Jimmy Fallon is one show, however, that I am happy to get on the information highway to check out. I've heard that his show is inconsistent, which is surprising because the tidbits that I get on The Tonight Show web site are all good. He is as cute as a button! And I love when he sings or dances. His eyes crinkle and face softens into a beguiling handsomeness. I want to call him a leprechaun, but too many might find that comparison to be wrong. So, instead, I'll call him a sprite. An adorable Jimmy-sprite.

I can't imagine anyone that would be as easy with Barbra appearing on his show. His adoration of her is quite apparent, and his boyishness entertained a somewhat, it seems, shy performer. She may like a light on one side or only certain colored flowers to adorn her room, but she portrays herself as being like any other girl.

Once a friend called me from his vacation in the Hamptons. Oh yes, that sounds ladidadi, but he was the guest of someone who lives a large life and has a place there. He called me quite excited. He saw two women running along the shore, and called to say: I saw Barbra running. She was with some woman who is famous too. A designer. You know the one who puts the big NY on her stuff. I asked, "uh, Donna Karan?' Yes! That is who it was. He said that they looked like two old ladies out for a jog. It is hard to imagine Barbra jogging. Have you ever noticed in her movies when she does run that she looks kind of goofy ... her hands are held out away from her body with her long fingers as fans, and her legs sort of kick up the knee in a spastic form. Ah, so maybe she is like any other girl ... imperfect.

Ah! But her voice. There is nothing just like a girl about it, and it makes her far from normal. And Jimmy the sprite held his own with her. He is worth the time on a device sans papier that feels so good in my hand.

Sunday, September 14, 2014

U2's Song of Innocence

Bono knew. 

I have been frustrated with the band like many of their fans ... are you/aren't you?! And when it came, I needed it more than they could have known.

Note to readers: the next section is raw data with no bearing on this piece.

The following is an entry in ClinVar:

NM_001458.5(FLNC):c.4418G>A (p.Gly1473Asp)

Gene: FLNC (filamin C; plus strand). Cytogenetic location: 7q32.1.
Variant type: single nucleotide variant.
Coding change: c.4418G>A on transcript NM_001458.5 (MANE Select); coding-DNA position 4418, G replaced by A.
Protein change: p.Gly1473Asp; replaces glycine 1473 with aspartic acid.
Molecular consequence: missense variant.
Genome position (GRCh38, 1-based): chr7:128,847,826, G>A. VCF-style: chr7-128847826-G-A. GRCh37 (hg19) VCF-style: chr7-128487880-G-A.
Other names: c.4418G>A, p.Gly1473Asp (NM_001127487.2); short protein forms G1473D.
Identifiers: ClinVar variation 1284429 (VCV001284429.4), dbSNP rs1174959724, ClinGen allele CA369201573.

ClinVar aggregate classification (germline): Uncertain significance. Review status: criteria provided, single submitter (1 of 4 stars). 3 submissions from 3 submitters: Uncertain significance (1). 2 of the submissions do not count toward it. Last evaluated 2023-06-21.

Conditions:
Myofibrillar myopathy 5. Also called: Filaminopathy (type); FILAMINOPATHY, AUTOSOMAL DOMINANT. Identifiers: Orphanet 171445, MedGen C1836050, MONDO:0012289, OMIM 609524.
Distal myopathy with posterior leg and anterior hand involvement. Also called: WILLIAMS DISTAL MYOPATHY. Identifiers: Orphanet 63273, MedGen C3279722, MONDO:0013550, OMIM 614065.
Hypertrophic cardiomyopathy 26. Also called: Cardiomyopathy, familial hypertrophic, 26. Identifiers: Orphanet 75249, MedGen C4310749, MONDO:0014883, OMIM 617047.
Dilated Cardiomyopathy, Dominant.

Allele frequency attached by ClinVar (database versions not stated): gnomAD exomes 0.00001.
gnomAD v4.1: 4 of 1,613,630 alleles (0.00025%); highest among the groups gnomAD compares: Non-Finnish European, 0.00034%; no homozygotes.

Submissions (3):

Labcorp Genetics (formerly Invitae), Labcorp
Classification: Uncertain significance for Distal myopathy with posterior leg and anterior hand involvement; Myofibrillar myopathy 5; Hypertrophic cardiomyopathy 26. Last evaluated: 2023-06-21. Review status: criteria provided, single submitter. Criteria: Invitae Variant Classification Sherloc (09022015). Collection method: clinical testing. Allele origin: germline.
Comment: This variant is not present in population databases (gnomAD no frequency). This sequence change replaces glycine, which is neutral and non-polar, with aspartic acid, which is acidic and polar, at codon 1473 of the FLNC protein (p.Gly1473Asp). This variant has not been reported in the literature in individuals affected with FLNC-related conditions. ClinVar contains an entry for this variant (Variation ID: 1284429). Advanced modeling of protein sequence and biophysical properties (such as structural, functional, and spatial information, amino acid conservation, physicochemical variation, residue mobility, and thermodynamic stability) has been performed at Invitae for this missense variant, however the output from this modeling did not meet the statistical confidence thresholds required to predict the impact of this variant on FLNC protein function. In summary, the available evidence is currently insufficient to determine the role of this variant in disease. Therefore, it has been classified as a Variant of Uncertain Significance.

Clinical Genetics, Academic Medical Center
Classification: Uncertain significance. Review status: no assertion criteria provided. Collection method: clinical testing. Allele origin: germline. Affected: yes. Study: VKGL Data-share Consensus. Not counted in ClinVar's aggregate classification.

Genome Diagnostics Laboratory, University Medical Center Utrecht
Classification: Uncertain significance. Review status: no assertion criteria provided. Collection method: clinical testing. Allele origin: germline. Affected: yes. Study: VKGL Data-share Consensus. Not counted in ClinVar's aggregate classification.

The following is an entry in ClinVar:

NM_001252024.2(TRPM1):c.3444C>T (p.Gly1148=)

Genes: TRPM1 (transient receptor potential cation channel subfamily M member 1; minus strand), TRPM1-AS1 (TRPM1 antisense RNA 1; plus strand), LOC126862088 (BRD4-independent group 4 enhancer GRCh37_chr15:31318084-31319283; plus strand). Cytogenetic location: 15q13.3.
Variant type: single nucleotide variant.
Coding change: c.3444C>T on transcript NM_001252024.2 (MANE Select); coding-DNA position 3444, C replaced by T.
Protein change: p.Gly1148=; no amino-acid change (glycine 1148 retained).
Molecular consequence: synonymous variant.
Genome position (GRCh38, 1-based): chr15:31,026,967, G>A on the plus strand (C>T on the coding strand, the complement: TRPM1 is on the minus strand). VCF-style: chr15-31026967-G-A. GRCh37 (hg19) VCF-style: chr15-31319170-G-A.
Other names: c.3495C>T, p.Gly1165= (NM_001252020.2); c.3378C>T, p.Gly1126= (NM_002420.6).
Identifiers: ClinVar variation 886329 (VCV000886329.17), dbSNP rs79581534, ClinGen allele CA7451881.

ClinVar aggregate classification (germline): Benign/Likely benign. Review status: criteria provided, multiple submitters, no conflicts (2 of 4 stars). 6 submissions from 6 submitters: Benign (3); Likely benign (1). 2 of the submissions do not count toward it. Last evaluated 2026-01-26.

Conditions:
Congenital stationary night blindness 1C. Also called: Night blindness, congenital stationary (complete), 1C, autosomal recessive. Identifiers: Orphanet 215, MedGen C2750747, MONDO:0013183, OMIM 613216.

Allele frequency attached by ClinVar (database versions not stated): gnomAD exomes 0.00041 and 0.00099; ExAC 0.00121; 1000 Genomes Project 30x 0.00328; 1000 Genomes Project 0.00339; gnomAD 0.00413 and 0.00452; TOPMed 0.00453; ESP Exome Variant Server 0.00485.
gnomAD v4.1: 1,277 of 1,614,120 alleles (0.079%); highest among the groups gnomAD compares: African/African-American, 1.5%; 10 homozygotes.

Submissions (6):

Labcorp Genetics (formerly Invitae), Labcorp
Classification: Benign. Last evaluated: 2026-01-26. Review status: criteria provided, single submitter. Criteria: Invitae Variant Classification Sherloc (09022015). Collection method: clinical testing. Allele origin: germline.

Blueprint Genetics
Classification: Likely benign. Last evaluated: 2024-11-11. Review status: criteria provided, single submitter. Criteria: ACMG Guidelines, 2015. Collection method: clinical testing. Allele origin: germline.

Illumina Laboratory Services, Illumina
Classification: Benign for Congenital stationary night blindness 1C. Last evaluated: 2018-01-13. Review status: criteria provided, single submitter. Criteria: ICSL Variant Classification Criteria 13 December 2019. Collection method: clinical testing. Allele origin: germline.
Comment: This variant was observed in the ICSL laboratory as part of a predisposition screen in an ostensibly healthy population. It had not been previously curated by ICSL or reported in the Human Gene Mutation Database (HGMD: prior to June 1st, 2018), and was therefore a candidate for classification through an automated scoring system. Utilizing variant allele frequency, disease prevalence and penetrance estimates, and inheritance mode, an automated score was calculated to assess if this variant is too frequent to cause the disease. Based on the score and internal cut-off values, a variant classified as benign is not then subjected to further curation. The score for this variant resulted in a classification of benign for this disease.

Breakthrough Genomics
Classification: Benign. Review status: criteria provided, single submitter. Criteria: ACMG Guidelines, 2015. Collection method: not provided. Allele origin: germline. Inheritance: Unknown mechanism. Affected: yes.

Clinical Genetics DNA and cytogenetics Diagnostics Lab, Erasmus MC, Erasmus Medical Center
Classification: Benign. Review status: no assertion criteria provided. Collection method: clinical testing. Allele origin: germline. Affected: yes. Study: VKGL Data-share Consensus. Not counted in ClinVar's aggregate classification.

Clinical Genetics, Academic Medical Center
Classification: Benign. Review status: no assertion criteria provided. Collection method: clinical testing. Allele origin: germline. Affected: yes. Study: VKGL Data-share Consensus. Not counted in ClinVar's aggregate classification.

I've been absent from the word. I went on vacation with my mother, and on the last day of our trip to Charleston, South Carolina, she fell. Down a fancy brick stair case without a railing. Her arm ripped open. Her head bumped. And the rest wouldn't show itself until later when the body took the trauma and held it.

I knew it was going to happen. It was in my gut. And I ignored it. But it happened, and I am with her as she recovers from the blow to her body. Not having children myself, I now have a better understanding of what it must be like to have a newborn and a job and everything that goes along with it.

And then it came. As a surprise. I nearly couldn't figure out the download for excitement. And it was the tonic that could soothe the worry that I've felt for the last I don't know how many weeks.

I've listened to the album in its entirety probably 10 or 15 or 20 times. I've lost count. I'm not one to critique it as I would be happy with the boys singing 'Row, Row, Row Your Boat.' I listen to it with adoring ears. And I've waited for the first song outside of the eleven as a whole to find myself in. 

Today it came. Sleep like a baby tonight: You're gonna sleep like a baby tonight/ In your dreams, everything is alright/ Tomorrow dawns like someone else's suicide/ You're gonna sleep like a baby tonight. Bono purrs through the song, and he has me convinced that everything will be all right -- even beyond the immediate and out to the world that shows its worst self anymore. This is what we count on the boys for -- they cut through the crap to the heart of what matters most. Our story. Ourselves. And there, we can sleep and dream the promise that there are more of us than the others that are on a suicide mission.